This argument foists on the authors a compelling but virtually impossible task: to crown nurture the victor over nature, then apply the results to the intractable social problem of violence, broadly defined. One wonders what greater forces Whitlock and Bronski might invoke to explain twins poking each other in the crib—gentrification, perhaps, causing them claustrophobia. The authors’ habit of leaping from one inference to the next will frustrate readers, but even so, Considering Hate is a worthwhile provocation. It expands notions of violence to include large-scale racial or economic inequity and challenges the tenet of personal culpability that underlies our entire justice system. “Responsibility,” Whitlock and Bronski declare, “must be separated from punishment.” In so roundly opposing the aphorisms of our schoolteachers, the authors hope their thesis will open “new understandings of collective moral engagement and agency rooted in an ethic of interdpendence rather than retribution.”
Sekkei Harada is old school—plain and simple. Ordained in 1951 and abbot of Hosshinji, a Soto Zen monastery in central Japan, since 1974, he counts over six decades of rigorous practice to his name. Unsurprisingly, he turns to a millennium-old poem in Unfathomable Depths (Wisdom Publications, December 2014, $18.95, 248 pp., paper), a firstever English translation of dharma talks he delivered in 1998 and 1999 that explicate an obscure 10th-century Chinese work called “Ten Verses of Unfathomable Depth” by Zen Master Tong’an Changcha. In the original, each of the poem’s verses contains eight lines and each line is composed of seven Chinese characters. These formal strictures befit Harada’s approach to Zen, which prizes discipline and shuns the lax mantra of “just doing” that he finds so characteristic of contemporary Zen sanghas, especially those in the West. Even the obscurity of the poem—one, we’re told, that is “unfamiliar to all but specialists”—reinforces Harada’s critique of a shrunken canon.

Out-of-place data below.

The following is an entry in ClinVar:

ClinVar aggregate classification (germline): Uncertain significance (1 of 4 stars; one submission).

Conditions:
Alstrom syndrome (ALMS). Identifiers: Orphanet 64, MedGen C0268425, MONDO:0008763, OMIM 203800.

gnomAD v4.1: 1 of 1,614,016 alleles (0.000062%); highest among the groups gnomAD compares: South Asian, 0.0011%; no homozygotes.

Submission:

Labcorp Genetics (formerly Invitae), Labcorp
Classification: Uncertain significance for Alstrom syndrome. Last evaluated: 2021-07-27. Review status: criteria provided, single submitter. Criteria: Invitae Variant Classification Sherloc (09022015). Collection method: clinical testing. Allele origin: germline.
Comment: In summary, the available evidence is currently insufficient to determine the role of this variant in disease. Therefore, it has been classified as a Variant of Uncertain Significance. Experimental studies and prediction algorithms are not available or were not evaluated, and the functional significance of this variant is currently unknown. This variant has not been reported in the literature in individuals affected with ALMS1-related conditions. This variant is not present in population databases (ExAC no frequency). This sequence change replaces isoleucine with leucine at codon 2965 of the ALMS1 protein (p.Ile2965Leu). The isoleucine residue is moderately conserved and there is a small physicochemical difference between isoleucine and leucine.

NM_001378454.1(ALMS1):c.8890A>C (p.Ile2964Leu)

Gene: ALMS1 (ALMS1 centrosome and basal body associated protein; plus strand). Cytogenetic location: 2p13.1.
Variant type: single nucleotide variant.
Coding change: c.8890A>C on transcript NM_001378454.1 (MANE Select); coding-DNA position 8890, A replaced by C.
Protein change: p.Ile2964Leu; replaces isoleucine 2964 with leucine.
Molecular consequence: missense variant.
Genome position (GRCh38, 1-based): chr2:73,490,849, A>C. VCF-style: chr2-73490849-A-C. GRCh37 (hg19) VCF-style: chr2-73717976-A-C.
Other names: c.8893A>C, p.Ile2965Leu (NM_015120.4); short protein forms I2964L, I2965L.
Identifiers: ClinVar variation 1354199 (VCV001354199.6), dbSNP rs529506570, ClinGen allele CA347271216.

The poetry translation itself is by Daigaku Rummé, a longtime Soto monk and student of Harada’s, who admits to making no “attempt to render either the symmetry in length nor the rhyme” of the original. Readers will rejoice at Rummé’s indiscretion, however, as the liberal rendering allows for rhetorical flourishes like this one, describing wordless enlightenment, that concludes the poem: “From the bottom of your heart, you play a melody on the harp with no strings. / How would it be possible to grasp the moonlight shining in the empty sky?”
It seems no accidental irony that Harada chose intoxicating verse as the inspiration for a set of dharma talks that unreservedly chastise the state of modern Soto Zen, most generally for its deviation from traditional rigor. His specific critiques are threefold: lamenting the reduction of standards for dharma transmission; rejecting the common choice to teach multiple koans to the same student and thereby induce gradual enlightenment; and dismissing the recent fetish for the moment just as it is. For Western practitioners these criticisms will feel, at times, like those of an aged master pining for a bygone era. Still, Harada’s unapologetic call for discipline is a valuable counterpoint to the trend toward more accessible, less demanding Buddhism.